Cloud services shake things up as carriers go slow.
At least, we think it was rhetorical.
IT's frustration with the pace of service provider innovation is understandable. As with so many technology areas, from storage to app dev, user demand for WAN bandwidth is rising at a faster clip than what companies are willing to pay for, and providers moving slowly on upgrades isn't helping. IT must move to MPLS even as carriers try to squeeze a few more years out of their ISDN circuits. WAN-optimization strategies are poised to lose effectiveness even as providers stall on running new last-mile fiber.
But for most respondents, the biggest WAN game changer is the public and private cloud. Extensive use of public cloud services demands that we shift from the conventional WAN hub-and-spoke design to a distributed model, where services are delivered over Internet connections at each location, thus reducing the load over the corporate backbone. Private clouds, in contrast, bring increased focus on the hub-and-spoke model to afford IT control over latency, quality of service, circuit quality, and overall performance.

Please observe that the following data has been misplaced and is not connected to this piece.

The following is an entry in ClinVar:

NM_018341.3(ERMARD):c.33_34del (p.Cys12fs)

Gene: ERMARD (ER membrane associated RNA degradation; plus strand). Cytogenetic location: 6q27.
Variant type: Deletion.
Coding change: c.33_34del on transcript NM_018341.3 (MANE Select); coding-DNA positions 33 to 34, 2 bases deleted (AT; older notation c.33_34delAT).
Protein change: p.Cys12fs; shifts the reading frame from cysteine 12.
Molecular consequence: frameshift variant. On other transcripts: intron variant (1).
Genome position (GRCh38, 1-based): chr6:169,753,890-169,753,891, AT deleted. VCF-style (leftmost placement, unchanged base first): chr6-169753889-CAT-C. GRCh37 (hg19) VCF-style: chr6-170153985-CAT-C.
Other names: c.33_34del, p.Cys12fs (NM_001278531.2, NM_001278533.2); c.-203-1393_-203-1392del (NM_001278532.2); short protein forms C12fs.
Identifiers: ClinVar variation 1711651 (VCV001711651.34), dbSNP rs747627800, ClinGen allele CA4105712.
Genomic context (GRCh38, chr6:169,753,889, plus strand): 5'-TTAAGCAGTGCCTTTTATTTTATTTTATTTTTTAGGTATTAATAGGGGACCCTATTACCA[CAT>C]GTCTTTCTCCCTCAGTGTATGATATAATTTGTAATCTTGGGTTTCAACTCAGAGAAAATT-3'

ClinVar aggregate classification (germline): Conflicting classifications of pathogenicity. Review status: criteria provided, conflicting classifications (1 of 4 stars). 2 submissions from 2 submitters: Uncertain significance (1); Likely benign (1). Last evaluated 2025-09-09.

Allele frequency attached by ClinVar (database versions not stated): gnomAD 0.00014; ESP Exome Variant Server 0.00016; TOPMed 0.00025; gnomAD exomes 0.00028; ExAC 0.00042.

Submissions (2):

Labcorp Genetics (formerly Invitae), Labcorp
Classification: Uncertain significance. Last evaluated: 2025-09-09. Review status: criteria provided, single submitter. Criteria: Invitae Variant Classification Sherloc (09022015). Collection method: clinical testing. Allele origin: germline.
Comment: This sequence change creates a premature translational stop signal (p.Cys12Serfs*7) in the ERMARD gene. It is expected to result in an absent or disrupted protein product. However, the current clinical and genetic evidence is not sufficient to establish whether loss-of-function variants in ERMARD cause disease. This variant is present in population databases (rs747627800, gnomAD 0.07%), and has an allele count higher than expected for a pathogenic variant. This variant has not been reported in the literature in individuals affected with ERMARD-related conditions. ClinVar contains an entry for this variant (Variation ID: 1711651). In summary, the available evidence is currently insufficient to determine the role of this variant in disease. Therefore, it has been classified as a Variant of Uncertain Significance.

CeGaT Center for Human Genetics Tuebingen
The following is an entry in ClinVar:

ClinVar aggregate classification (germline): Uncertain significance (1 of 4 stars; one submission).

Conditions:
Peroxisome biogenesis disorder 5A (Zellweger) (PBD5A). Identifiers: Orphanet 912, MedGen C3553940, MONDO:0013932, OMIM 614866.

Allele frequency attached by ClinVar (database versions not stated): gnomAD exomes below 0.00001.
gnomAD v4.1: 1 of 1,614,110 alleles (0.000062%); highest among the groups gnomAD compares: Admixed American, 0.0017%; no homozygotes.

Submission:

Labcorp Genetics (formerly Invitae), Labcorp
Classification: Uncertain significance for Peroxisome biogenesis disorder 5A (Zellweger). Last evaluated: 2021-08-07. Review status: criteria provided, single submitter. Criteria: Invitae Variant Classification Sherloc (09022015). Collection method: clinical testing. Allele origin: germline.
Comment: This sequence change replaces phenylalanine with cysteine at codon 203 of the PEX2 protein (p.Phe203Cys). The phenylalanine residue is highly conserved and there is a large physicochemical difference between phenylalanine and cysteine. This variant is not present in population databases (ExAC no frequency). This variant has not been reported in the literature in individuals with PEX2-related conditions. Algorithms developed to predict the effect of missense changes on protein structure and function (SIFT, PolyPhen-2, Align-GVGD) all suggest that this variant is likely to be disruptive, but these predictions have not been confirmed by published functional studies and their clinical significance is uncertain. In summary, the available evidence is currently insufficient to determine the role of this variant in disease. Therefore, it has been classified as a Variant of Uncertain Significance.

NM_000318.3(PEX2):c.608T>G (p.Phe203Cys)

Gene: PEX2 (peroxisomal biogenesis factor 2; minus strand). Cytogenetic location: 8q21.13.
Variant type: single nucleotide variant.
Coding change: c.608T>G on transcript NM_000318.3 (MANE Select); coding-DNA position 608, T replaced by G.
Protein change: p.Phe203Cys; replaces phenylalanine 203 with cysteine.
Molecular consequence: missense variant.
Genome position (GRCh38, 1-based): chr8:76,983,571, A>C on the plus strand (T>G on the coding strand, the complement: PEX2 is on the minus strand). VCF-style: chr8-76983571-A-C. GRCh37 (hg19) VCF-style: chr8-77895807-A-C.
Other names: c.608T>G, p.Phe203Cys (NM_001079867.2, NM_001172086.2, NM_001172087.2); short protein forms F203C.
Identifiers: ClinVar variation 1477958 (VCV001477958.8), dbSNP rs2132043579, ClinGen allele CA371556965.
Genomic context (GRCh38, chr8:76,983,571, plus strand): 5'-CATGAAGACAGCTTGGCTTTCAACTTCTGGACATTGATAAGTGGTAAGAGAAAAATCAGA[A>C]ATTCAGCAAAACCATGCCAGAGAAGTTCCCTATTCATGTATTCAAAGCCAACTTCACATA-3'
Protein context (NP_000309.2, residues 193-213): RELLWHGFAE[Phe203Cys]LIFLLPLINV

Companies considering WAN investments must understand their cloud strategies, the performance levels the business expects, and what it's willing to spend. Well-architected private cloud services will be superior to public cloud services that rely on the Internet, but that ...